• Let's not forget the rosy projections that certain toll road analysts did in CO. Let's also not forget some of these same folks have been used by the Lege to justify their poor decision making.

    In “Roads to riches”, reporter Chuck Plunkett looks at 23 new turnpike projects nationwide, and discovers that in the vast majority of cases, the traffic and revenue estimates were wildly exaggerated.
  • Let's go back to Ray's column for a second. Infrastructure expansion is vital to the growth of the economy here in Texas. IN ALL REGIONS OF TEXAS. The urban areas will benefit from freeways to the suburbs, just as the rural areas will benefit. I live in Austin, however I have business in Round Rock, Georgetown and San Antonio at least once a week. I need to be able to get there quickly and safely. This will allow me to do my job, make very good money and pay my property and city sales taxes (Not to mention getting people out of the city faster makes my driving MUCH more pleasent). The one other thing you have to think about it is how much money is available in an economy. If a gas tax increase was put into effect it would have a relatively minor effect on consumers. Tolls, on the other hand are much more expensive and will force the people who pay them to spend less on other things. The reduces sales taxes and will end up hurting local economies. Reality is reality... what helps others is likely to help me (and you) as well.
  • And finally...

  • Paul Burka of Texas Monthly may be the first member of the MSM to actually get what a bad deal the TTC in particular and tolls in general ARE for Texans.

    He tells a great story of how our state government has ceded control of our transportation future to corporations, foreign and domestic. He quotes Sen. John Carona (R - Dallas), Chair of the Senate Committee on Transportation & Homeland Security, as saying this about CDA’s, “Within thrity years’ time, under existing comprehensive development agreements, we’ll bring free roads in this state to a condition of ruin.” Burka explains brilliantly here:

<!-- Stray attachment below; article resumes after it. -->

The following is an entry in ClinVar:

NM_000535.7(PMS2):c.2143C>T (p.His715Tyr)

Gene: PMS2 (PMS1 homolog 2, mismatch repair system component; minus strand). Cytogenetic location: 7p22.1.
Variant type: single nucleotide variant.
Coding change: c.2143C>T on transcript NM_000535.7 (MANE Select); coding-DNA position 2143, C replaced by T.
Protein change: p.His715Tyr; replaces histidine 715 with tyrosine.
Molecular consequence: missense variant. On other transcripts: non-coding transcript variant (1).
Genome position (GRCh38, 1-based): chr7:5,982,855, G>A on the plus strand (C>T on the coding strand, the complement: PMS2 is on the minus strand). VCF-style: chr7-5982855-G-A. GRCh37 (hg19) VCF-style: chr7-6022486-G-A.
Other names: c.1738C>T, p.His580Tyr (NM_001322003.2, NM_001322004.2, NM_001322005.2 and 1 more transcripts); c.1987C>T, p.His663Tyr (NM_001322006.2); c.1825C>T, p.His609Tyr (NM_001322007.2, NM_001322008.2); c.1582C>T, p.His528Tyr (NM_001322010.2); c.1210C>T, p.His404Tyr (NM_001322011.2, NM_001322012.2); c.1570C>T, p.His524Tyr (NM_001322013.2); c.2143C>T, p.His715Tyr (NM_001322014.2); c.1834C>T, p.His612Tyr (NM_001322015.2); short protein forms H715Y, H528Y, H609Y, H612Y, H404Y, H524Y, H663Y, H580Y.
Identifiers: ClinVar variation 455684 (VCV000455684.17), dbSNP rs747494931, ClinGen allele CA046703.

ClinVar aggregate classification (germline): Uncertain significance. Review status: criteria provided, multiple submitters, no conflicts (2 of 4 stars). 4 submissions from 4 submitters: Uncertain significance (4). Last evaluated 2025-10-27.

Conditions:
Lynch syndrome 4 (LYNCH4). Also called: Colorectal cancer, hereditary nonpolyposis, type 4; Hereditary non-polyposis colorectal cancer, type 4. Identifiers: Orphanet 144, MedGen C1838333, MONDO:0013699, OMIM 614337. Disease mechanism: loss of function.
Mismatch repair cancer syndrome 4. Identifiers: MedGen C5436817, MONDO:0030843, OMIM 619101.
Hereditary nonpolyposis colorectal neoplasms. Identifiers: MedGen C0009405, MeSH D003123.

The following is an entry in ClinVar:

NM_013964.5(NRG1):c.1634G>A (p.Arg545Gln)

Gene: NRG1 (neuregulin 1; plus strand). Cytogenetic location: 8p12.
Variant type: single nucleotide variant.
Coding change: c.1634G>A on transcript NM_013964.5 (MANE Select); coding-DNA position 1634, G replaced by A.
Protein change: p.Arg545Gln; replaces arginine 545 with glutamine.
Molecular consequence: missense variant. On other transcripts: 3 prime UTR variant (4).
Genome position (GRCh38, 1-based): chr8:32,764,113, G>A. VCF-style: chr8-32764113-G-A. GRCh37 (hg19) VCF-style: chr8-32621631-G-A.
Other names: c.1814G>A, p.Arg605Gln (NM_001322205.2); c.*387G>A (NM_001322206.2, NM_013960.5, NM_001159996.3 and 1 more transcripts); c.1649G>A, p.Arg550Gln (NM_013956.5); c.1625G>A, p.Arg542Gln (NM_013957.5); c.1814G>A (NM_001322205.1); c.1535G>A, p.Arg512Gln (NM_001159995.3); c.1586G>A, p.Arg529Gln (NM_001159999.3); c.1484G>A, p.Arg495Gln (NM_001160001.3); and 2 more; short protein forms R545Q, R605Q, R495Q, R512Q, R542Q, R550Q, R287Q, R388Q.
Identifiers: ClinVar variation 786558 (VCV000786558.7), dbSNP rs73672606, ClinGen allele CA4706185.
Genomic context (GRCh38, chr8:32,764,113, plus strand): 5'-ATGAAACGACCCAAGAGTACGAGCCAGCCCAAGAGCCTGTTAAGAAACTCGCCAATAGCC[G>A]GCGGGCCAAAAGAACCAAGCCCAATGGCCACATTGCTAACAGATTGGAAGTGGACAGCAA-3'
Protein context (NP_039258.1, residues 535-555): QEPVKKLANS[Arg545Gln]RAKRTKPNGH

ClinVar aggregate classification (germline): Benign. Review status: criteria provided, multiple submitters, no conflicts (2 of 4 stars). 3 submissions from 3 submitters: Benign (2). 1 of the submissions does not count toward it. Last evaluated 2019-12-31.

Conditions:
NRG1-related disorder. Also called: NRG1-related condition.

The private companies that will build and operate the toll roads are in business to make a profit. In order to ensure that profit, they must have people who want to drive on their roads. And - here’s the rub - in order to be sure that people will want to drive on their roads, the CDAs with TxDOT will contain non-compete clauses that prohibit TxDOT from building new roads or upgrading existing highways. Any improvement to an existing highway that is not already planned at the time TxDOT enters into the contract is prohibited. That billion-dollar concession limits TxDOT’s ability to improve nearby secondary roads. How about adding extra lanes? Sorry, prohibited by the CDA. An HOV express lane? Not a chance. This is why Carona says that free roads will be reduced to ruin. TxDOT will no longer be able to respond to the transportation needs of the state, other than to say: If you don’t like the traffic, use the toll road.


  • It's time to make some decisions about transportation and the future of this state. None of them need to involve toll roads. They are a bad idea from every perspective.

    (MAD props to both EOW and Kuffner)

    Posted by mcblogger at December 1, 2006 09:02 AM